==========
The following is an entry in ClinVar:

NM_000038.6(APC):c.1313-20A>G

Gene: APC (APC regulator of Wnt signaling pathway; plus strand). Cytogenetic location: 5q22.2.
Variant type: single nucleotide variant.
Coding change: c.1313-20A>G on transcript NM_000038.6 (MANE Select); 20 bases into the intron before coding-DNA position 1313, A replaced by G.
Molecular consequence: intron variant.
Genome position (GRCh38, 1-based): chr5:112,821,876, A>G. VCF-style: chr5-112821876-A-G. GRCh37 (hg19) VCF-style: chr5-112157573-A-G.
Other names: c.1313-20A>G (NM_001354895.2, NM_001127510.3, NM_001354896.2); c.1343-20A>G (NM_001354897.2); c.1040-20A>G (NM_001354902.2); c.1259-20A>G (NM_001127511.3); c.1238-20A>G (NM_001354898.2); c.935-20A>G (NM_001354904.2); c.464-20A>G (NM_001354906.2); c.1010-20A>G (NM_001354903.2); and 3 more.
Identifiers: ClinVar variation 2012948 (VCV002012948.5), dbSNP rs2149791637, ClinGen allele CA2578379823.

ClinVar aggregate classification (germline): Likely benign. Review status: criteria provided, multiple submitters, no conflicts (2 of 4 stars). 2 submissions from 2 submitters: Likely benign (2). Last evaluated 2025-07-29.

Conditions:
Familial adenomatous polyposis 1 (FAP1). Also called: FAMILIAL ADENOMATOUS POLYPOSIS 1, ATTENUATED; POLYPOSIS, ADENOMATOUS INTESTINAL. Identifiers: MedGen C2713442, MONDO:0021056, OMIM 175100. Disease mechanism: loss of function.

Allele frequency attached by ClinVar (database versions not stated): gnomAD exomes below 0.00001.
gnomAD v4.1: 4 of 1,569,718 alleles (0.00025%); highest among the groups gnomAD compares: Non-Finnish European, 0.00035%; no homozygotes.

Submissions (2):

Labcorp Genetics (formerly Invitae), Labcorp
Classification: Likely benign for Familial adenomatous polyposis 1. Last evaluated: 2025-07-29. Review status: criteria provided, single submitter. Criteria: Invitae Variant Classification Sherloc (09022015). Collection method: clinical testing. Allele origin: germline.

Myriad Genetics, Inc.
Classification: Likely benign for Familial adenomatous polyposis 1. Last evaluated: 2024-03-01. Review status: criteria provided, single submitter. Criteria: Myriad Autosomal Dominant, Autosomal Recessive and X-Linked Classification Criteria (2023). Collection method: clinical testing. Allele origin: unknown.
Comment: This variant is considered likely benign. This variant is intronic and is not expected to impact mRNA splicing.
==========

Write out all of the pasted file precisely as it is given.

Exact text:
The following is an entry in ClinVar:

NM_000038.6(APC):c.1313-20A>G

Gene: APC (APC regulator of Wnt signaling pathway; plus strand). Cytogenetic location: 5q22.2.
Variant type: single nucleotide variant.
Coding change: c.1313-20A>G on transcript NM_000038.6 (MANE Select); 20 bases into the intron before coding-DNA position 1313, A replaced by G.
Molecular consequence: intron variant.
Genome position (GRCh38, 1-based): chr5:112,821,876, A>G. VCF-style: chr5-112821876-A-G. GRCh37 (hg19) VCF-style: chr5-112157573-A-G.
Other names: c.1313-20A>G (NM_001354895.2, NM_001127510.3, NM_001354896.2); c.1343-20A>G (NM_001354897.2); c.1040-20A>G (NM_001354902.2); c.1259-20A>G (NM_001127511.3); c.1238-20A>G (NM_001354898.2); c.935-20A>G (NM_001354904.2); c.464-20A>G (NM_001354906.2); c.1010-20A>G (NM_001354903.2); and 3 more.
Identifiers: ClinVar variation 2012948 (VCV002012948.5), dbSNP rs2149791637, ClinGen allele CA2578379823.

ClinVar aggregate classification (germline): Likely benign. Review status: criteria provided, multiple submitters, no conflicts (2 of 4 stars). 2 submissions from 2 submitters: Likely benign (2). Last evaluated 2025-07-29.

Conditions:
Familial adenomatous polyposis 1 (FAP1). Also called: FAMILIAL ADENOMATOUS POLYPOSIS 1, ATTENUATED; POLYPOSIS, ADENOMATOUS INTESTINAL. Identifiers: MedGen C2713442, MONDO:0021056, OMIM 175100. Disease mechanism: loss of function.

Allele frequency attached by ClinVar (database versions not stated): gnomAD exomes below 0.00001.
gnomAD v4.1: 4 of 1,569,718 alleles (0.00025%); highest among the groups gnomAD compares: Non-Finnish European, 0.00035%; no homozygotes.

Submissions (2):

Labcorp Genetics (formerly Invitae), Labcorp
Classification: Likely benign for Familial adenomatous polyposis 1. Last evaluated: 2025-07-29. Review status: criteria provided, single submitter. Criteria: Invitae Variant Classification Sherloc (09022015). Collection method: clinical testing. Allele origin: germline.

Myriad Genetics, Inc.
Classification: Likely benign for Familial adenomatous polyposis 1. Last evaluated: 2024-03-01. Review status: criteria provided, single submitter. Criteria: Myriad Autosomal Dominant, Autosomal Recessive and X-Linked Classification Criteria (2023). Collection method: clinical testing. Allele origin: unknown.
Comment: This variant is considered likely benign. This variant is intronic and is not expected to impact mRNA splicing.